I posted this originally at Scientific American on December 10, 2014.
Women in the public eye are constantly scrutinized for what they wear, whether it be a politician, a Hollywood starlet or even a scientist at the Nobel Prize ceremony. The male Nobel Prize recipients have it relatively easy, at least wardrobe-wise. They put on their tie and tails and they are good to go, but women have a few more decisions to make regarding color, style, accessories, appropriateness for the venue and so forth.
5 years ago • Engineering, Fashion, STEM, Video, Women in STEM • Tags: dress, Engineering, fashion, io9, Joanne Manaster, Matthew Hubble, May Britt Moser, NBC science news, neurons, neuroscience, Nobel Awards Ceremony, Nobel Prize, Nobel Prize in Physiology or Medicine 2014, The Mary Sue
5 years ago • Blog, Health, Travel, Video • Tags: accidents, causes of death, disease, epidemiology, GBD, GIS, Global Burden of Disease, global health issues, health, interactive graphic, life expectancy, medical research, risk of death, STEM
The essence behind what Angela has to say is backed by some research. In June 2008, a report was released by the National Academy of Engineering, called “Changing the Conversation: Messages for Improving Public Understanding of Engineering,” on the best way to convince young people to go into engineering. The message? Tell them that they will make a difference. The four most effective statements they tested were:
–Engineers make a world of difference.
–Engineers are creative problem-solvers.
–Engineers help shape the future.
–Engineering is essential to our health, happiness, and safety.
A visit to the free Smithsonian’s National Zoological Park in Washington DC is always worth it, even if the weather might be inclement.
I captured a few of my favorite animals who just happened to be quite active today!
5 years ago • animals, More Science, Nature, otters, sloths • Tags: asian small clawed otters, FONZ, giant panda, otters, Smithsonian National Zoological Park, Smithsonian Zoo, two-toed sloth, Washington DC
On this episode we talked everything molecules: organic and inorganic chemistry, honey & high-fructose corn syrup, pigments, sodium ducks, and knitted sheep butts. Our guests were Theodore Gray, author, and Nick Mann, photographer, of the beautiful, informative, and entertaining book “Molecules : The Elements and the Architecture of Everything”.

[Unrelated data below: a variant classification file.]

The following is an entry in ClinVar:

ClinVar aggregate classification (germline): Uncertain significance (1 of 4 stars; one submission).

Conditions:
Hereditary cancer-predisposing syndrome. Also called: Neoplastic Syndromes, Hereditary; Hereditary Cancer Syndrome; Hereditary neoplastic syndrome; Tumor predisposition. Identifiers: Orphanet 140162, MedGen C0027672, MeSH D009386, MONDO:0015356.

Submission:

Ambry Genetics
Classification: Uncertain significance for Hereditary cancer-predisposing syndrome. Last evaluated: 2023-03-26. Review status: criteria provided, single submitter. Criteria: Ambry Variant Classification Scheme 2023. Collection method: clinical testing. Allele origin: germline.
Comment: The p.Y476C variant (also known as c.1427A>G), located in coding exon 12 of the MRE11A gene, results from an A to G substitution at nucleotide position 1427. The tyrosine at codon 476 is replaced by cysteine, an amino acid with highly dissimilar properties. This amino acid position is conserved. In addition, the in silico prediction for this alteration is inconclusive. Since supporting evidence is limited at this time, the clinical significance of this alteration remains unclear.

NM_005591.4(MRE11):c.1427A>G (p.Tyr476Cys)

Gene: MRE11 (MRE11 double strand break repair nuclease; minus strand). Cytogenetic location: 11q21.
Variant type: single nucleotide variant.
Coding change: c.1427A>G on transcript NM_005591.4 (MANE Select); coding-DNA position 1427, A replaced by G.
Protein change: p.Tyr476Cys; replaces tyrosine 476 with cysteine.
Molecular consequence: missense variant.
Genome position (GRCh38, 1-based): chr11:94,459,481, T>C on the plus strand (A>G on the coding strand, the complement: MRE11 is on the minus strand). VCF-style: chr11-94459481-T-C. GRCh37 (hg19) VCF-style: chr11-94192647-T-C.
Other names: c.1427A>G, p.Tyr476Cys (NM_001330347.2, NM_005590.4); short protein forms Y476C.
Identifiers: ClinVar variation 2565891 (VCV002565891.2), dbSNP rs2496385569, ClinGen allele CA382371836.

This article first appeared in Scientific American in October 2014.
This week, the new Walter Isaacson book, The Innovators: How a Group of Hackers, Geniuses, and Geeks Created the Digital Revolution has been released. I am a fan of his writing, having enjoyed many of his books, and not surprisingly enthusiastically consumed Einstein: His Life and Universe (2007) and Steve Jobs (2011).
A trend I am heartily behind is that of publishers creating book trailers. Simon and Schuster have generously created five videos for Isaacson’s new book. I wanted to ensure you could see all of them, so here they are!
The Unsung Heroes of the Digital Revolution
History in Five: The Creation of the Computer
How Collaborative Genius Drives Innovation
The Invention of Video Games
Women of the Digital Age
I haven’t yet read this book yet, but given the high quality of his past books, I expect it will be of the same caliber and I encourage you to get your own copy right away!
image courtesy of Simon and Schuster
For this episode, we not only Read Science, we Make Science! Our guest was Liz Heinecke, the Kitchen Pantry Scientist and author of “Kitchen Science Lab for Kids”. We talked about engaging kids and their parents with science through hands-on science fun in the kitchen–and outdoors, for the messier experiments.
This article was originally posted at Scientific American
Last summer, I attended a new media professionals workshop at the Laboratory of Atmospheric and Space Physics (LASP) in Colorado to learn more about the Mars Atmosphere and Volatile Evolution (MAVEN) mission which launched last November. This orbiter is specially equipped to discover “What happened to the atmosphere of Mars?” The answers can begin to be answered once the MAVEN maneuvers into Mars orbit tonight.
5 years ago • Engineering, Space, Video • Tags: Chris Impey, Dreams of Other Worlds, Google Hangout on Air, Joanne Manaster, LASP, Mars, Mars Atmosphere and Volatile Evolution, MAVEN, NASA, Nick Schneider, science, video
Today we had a lively discussion with Lynn Sherr about her outstanding biography, “Sally Ride : America’s First Woman in Space”. We talked quite a bit about the sexist barriers that Sally (and Lynn Sherr, herself) help to break down in the early 1980s, listened to stories, and tried to understand what a different time it was when Sally joined NASA in 1978, and what a different place the USA was back then.
5 years ago • Read Science!, Space, Space Read Science!, Video, Women in STEM • Tags: astronaut, biography, Google Hangout on Air, Jeff Shaumeyer, Joanne Manaster, Lynn Sherr, Read Science!, Sally Ride, video
This article originally appeared at ravishly.com on July 17, 2014, who asked me to contribute.
So many articles about women in STEM are quite long because the issues faced are complex and multifactorial, so I took a unique approach be encapsulating the topic in 11 variations on the STEM acronym.
“STEM” usually stands for Science, Technology, Engineering and Math—but sometimes it represents several roadblocks to those fields.
Here are some alternate STEM acronyms preventing women from finding success in science and technology.